While my husband and I took antenatal classes together I worry that during the actual event he will let his anxiety take over because every birth is different. That sounds really horrible on reflection. I’ve included him in the birth plan and want to make sure it goes swimmingly for him but until we get into the Birth Unit who knows? As he is my only support person I am acutely aware of the pressure on him so I might need to have the awkward conversation. At the end of the day though all I want is for him to… Read more »

Judy
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Judy

My husband always said that he had enough experience. He has 2 teenage daughters already, but l just worried the “enough experience” won’t fit new situation now.
Blessed we both…

Janet
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Janet

My husband have 4 kids,but all of them have being c-Sections,so noe that our baby is going to b natural,his sooo nervous,I’m praying that he won’t feel sick on that day

Sue
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I’m not worried about how he will cope. At a time like that he can man up and fend for himself lol. He is a great husband and he will do his own homework. Having a 2 year old at home and being 9 months pregnant this article is still to me! We go through the worst pain someone could go through and we are sopposed to remember to worry about how someone else will cope? Lol

Heather
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Heather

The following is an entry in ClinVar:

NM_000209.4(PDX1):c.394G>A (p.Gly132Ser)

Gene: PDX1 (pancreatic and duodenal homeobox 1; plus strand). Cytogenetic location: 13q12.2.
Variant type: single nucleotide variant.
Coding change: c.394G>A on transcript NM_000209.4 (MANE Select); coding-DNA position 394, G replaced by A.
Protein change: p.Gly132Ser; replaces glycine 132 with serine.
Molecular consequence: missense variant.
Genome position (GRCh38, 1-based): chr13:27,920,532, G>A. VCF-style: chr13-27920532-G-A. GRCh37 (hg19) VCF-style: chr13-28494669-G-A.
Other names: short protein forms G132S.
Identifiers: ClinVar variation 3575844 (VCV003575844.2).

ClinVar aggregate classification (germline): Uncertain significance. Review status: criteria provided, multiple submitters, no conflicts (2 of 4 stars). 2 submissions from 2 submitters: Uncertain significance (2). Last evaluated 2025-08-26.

My husband is the god father to 2 children under the age of 10. He was in the delivery room for both of them. I know he will do amazing and has already said he can’t wait to cut the unbilical cord!

Layla
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Layla

My due date is just over 2 weeks away and my guy is being very chilled about it all which I can only assume is down to his ignorance on the subject! Even though I got him to attend the prenatal class all about the birth and we toured the birth suite where it’s all going down, somehow I don’t think he’s taking his role as ‘birth partner’ onboard. This is probably because I’ve said my mum will also be in the room and he thinks that will take the heat off him, but if I’m totally honest I would… Read more »

Chalene Mahon
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Chalene Mahon

This is so important to remember. When having my first baby i was so clued in to what was happening my body. I read every article i could and had even learned about impending birth in my studies for my diploma. Coming up to the birth of my daughter my hubby worked long hours and missed the prenatal classes but at the time i thought this wasnt a big issue, after all i could fill him in. After my first graphic class i came home traumatised and my sis in law who came with me was likewise horrified. After talking… Read more »